Print Personification Worksheets
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Explain the Figurative Language
Find four examples of figurative language in the rhyme. Explain each one.
She Sweeps with Many Colored Brooms
This poem is an example of personification. What is being personified as the "housewife, broom, shreds, and threads?"
Where Is It In Poetry?
Explain how this technique is used in the first and second set of underlined lines. You may need to think more conceptually.
Windows and Dinner
At the first sign of morning light, the alarm clock rang with glee. The old cat marched into the room and demanded his dinner. You will need to highlight where this technique is being used.
Underline the idea, object, or animal being personified, and circle what they are doing that makes this an example of literary device.
Find Where It Gets Personal
Read each sentence. If it uses personification, write YES on the line. If it doesn't, write NO.
Crab Over the Moon
In each sentence, an object or an idea is personified. Locate it and then answer the questions.
Practice That Purpose
Personification is a kind of figurative language that attributes human thoughts, actions, characteristics or emotions to something that is not human. In this exercise, you will practice using it when writing about a house.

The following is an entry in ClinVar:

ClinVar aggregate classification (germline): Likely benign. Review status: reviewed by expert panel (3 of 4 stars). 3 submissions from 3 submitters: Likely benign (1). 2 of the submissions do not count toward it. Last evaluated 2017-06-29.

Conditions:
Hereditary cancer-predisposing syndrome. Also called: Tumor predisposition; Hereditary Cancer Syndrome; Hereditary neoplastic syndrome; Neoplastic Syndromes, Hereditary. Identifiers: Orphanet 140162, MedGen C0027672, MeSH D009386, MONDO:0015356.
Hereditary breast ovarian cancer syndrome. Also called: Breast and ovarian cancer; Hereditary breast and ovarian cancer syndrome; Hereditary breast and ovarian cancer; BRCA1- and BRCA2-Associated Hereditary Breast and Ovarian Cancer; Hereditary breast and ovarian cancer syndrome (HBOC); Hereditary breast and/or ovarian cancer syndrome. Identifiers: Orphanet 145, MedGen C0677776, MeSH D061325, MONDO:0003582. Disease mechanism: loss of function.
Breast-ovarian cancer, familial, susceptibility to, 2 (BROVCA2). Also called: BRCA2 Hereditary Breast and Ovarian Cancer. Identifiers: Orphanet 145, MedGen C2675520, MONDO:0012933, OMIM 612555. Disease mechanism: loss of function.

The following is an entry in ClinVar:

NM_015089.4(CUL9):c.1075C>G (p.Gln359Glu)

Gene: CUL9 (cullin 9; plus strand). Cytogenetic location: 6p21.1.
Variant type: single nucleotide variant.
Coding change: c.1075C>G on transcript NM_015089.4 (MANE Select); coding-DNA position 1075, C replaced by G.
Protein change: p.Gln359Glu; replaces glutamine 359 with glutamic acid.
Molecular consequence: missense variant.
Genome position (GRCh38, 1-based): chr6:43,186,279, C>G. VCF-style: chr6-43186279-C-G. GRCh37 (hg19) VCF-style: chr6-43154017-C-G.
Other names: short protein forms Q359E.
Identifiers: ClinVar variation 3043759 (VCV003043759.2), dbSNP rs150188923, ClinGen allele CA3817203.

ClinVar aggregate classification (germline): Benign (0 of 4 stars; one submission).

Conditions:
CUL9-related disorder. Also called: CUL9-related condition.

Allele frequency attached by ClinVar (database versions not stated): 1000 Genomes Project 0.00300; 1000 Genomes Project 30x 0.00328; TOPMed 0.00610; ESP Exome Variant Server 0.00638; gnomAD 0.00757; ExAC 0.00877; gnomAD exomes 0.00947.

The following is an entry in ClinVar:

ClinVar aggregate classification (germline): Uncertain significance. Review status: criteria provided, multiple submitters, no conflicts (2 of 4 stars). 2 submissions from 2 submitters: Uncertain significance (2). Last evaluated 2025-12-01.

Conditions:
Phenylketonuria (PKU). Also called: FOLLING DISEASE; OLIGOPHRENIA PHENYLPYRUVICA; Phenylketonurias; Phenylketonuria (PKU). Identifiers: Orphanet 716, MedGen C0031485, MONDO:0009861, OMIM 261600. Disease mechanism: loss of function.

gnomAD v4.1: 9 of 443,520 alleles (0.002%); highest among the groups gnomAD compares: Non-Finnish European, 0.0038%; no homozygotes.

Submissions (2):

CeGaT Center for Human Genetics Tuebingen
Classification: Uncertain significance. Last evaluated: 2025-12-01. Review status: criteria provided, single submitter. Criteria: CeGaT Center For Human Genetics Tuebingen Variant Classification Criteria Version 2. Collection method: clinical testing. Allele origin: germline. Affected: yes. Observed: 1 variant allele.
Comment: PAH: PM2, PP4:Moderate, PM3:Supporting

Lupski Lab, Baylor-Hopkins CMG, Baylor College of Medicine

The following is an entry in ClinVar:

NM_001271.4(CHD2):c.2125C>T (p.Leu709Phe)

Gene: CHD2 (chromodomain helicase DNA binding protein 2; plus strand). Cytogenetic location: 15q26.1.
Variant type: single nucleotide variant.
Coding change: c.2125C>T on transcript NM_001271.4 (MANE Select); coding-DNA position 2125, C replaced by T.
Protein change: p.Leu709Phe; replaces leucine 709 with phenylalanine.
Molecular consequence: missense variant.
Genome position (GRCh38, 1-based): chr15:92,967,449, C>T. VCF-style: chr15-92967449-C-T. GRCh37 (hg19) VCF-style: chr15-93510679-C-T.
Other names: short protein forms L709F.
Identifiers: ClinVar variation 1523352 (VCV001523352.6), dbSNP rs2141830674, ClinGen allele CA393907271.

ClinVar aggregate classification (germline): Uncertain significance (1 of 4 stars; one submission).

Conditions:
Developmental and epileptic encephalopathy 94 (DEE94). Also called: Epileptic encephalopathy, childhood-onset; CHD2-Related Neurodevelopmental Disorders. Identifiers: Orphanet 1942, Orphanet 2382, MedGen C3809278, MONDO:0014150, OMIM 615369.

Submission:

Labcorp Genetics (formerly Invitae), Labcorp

Write a short paragraph personifying each object. Use the verbs that you thought of above. You may add human emotions and characteristics as well.
Writing with a Personal Touch
Write four verbs that humans do that could be applied to. Write a paragraph personifying each object. Use the verbs you listed as a starting point. Add other human characteristics.
Picture Me Puzzled
Use each picture as inspiration to write a sentence that adds a more human quality to the work.
Sentenced to Write
Write a sentence that personifies each object, using the keyword provided. You can be creative on this worksheet.
Complete each sentence using a verb that creates a more human feeling. Make each selection more warm, as you go along.
What's with the Weather?
Use each idea below to write a sentence that brings something to life for the reader. Write a sentence to go with each picture. Your sentence should use this technique.
The following collection of worksheets will help your students learn about personification. Activities include explaining the literal meaning of a given words, identifying examples of it within a given passage, working off of prompts, identifying the object being personified within a given sentence, writing original sentences using supplied objects and examples of the work, and more. Why not make everything just a little more human? Give them a solid touch of what it means to have a life.
Why is Personification Used in Writing?
Personification is a literary device used to give non-human objects or concepts human characteristics. Merriam Webster defines it as a “representation of a thing or abstraction as a person or by the human form.”
We find the art of personification in Greek literature symbolizing that it has been used since the 17th century. The Greeks were polytheistic, which means they believed in many gods. Each god represented a different aspect of life, such as love, wisdom, war, agriculture, etc. The Greeks used this type of figurative language to describe the gods' actions and emotions.